All Science Journal Classification (ASJC) codes

  • Environmental Engineering
  • Water Science and Technology

Cite this

Mikula, J. B., Clark, S. E., Long, B. V., & Treese, D. P. (2007). Vadose zone modeling appliedto stormwater infiltration. In Restoring Our Natural Habitat - Proceedings of the 2007 World Environmental and Water Resources Congress (Restoring Our Natural Habitat - Proceedings of the 2007 World Environmental and Water Resources Congress).
Mikula, J. Bradley ; Clark, Shirley Elizabeth ; Long, Brett V. ; Treese, Daniel P. / Vadose zone modeling appliedto stormwater infiltration. Restoring Our Natural Habitat - Proceedings of the 2007 World Environmental and Water Resources Congress. 2007. (Restoring Our Natural Habitat - Proceedings of the 2007 World Environmental and Water Resources Congress).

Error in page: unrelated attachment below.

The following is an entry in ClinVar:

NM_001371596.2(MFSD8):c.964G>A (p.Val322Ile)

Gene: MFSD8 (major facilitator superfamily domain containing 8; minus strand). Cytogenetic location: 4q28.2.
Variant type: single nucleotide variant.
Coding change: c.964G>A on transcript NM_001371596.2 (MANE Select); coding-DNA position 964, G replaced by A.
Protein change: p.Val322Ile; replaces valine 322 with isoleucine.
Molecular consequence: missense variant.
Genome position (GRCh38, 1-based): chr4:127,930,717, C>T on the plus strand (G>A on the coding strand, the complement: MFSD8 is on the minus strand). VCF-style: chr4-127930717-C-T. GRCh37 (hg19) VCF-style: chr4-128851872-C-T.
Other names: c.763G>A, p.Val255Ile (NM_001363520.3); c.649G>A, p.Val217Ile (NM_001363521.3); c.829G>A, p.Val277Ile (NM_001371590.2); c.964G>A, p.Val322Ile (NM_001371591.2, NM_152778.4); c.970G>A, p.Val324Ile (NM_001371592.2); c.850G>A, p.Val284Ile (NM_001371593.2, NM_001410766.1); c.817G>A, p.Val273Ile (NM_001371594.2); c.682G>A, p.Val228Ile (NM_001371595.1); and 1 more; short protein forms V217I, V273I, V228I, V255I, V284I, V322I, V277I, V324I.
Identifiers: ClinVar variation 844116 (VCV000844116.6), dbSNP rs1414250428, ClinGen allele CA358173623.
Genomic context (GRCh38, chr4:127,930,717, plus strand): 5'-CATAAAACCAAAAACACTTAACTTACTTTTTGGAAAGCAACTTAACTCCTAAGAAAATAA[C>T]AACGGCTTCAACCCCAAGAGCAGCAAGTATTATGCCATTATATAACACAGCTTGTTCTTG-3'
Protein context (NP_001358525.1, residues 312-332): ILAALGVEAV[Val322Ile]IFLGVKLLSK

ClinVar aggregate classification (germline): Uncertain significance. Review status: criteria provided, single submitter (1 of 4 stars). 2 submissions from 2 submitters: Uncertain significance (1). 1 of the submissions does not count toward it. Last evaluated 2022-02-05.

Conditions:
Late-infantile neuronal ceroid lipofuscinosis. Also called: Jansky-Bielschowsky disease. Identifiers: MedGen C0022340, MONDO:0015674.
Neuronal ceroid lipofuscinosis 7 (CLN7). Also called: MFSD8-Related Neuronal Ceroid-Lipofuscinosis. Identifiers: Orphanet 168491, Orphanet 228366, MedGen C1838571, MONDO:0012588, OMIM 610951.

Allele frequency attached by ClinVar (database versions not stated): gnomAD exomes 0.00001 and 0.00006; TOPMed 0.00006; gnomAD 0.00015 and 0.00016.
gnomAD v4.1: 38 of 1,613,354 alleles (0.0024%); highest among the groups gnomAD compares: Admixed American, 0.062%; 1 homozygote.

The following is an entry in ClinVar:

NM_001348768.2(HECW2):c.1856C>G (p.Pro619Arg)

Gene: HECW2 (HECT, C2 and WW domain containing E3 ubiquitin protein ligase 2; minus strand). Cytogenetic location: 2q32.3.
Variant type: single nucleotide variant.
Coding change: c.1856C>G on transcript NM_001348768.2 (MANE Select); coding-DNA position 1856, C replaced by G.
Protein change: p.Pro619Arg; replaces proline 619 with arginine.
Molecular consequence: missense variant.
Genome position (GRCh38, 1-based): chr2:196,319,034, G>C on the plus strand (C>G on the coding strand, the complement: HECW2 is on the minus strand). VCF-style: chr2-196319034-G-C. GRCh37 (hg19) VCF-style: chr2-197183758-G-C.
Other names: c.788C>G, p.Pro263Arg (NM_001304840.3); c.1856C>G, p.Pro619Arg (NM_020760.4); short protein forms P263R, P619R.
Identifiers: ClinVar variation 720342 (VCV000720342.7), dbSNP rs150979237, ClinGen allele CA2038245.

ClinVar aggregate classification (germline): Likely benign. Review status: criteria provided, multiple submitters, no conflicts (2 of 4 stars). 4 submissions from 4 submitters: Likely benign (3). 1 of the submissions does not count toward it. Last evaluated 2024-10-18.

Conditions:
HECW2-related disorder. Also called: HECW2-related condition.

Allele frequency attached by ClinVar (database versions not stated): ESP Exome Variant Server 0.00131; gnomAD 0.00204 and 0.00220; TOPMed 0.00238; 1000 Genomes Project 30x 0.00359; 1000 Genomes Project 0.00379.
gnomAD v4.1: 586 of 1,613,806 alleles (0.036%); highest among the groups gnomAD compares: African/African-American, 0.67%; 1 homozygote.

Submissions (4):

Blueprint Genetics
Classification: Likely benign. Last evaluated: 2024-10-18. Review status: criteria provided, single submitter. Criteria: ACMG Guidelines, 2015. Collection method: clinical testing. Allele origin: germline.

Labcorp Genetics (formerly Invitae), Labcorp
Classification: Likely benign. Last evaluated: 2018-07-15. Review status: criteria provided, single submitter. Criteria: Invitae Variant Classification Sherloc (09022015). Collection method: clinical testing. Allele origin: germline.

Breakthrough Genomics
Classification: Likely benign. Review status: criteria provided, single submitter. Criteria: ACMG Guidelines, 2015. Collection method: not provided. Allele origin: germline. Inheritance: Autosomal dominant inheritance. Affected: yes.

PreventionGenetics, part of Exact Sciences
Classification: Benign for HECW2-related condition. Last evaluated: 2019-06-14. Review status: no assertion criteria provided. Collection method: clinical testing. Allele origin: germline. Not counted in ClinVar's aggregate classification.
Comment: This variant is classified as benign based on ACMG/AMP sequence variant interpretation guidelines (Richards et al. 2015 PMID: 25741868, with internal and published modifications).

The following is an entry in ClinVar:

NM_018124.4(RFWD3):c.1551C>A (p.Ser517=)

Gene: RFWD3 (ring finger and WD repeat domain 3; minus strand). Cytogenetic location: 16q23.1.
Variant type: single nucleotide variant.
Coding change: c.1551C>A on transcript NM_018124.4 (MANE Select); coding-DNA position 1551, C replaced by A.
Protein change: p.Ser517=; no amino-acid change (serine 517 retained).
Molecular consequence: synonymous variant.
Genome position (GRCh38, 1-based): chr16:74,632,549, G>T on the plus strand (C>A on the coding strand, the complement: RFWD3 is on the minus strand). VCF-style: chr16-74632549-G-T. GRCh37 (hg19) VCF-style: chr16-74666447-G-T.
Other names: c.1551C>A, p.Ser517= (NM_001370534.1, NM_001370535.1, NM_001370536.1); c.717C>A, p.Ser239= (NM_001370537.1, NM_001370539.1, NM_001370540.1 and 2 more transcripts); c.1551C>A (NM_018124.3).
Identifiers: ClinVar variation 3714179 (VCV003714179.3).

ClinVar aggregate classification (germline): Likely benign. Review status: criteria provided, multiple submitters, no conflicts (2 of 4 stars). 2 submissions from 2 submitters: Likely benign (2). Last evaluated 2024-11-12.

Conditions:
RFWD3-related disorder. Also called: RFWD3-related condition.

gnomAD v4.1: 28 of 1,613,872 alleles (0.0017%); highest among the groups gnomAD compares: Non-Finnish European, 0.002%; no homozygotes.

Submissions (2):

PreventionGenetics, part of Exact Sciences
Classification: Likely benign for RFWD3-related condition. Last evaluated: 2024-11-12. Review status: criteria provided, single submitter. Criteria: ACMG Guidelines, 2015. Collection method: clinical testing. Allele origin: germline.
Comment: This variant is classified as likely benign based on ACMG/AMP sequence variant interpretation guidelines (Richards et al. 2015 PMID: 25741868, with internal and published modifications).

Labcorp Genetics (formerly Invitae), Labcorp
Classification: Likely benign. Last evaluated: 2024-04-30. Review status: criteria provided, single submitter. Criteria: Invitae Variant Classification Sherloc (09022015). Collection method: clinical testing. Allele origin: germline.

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abstract = "Stormwater managers use infiltration to promote groundwater recharge in urban areas and to reduce the volume and flow rate of stormwater runoff created by post development conditions. However, the potential for groundwater contamination exists. Studies have shown that some areas are more prone to groundwater contamination than others. As a result, methods for easily predicting contamination potential beneath infiltration devices are being developed. One such method involves the use of computer programs, such as SESOIL - a one-dimensional vadose zone model. SESOIL was selected because of the multitude of processes available in the program for predicting pollutant removal. SESOIL was first evaluated using a full factorial design, considering six potential factors that were thought to influence the predictions (rainfall, concentration, vadose zone thickness, intrinsic permeability, soil pH, and soil organic matter. The results showed that, at the concentrations typical of urban stormwater runoff, only rainfall, concentration and intrinsic permeability were important. Difficulties of application were encountered due to a lack of available input values and data sets. Therefore, laboratory research on partitioning factors between the water and the soil were undertaken. The results showed that the partitioning coefficients calculated from the removal of pollutants from a multicomponent mix at typical stormwater concentrations were similar to the low range found in the literature. However, the literature did not have values for sparingly-sorbable compounds such as the nutrients. This research is using a vadose zone model, such as SESOIL which incorporates these numerous chemical reactions in the calculations, as a design tool for infiltration devices with both engineered and natural soils. This research will support the development of guidance for protecting groundwater from unintentional contamination by stormwater runoff passing through an infiltration structure. Stormwater runoff, infiltration, groundwater contamination, vadose zone, stormwater pollutant treatment",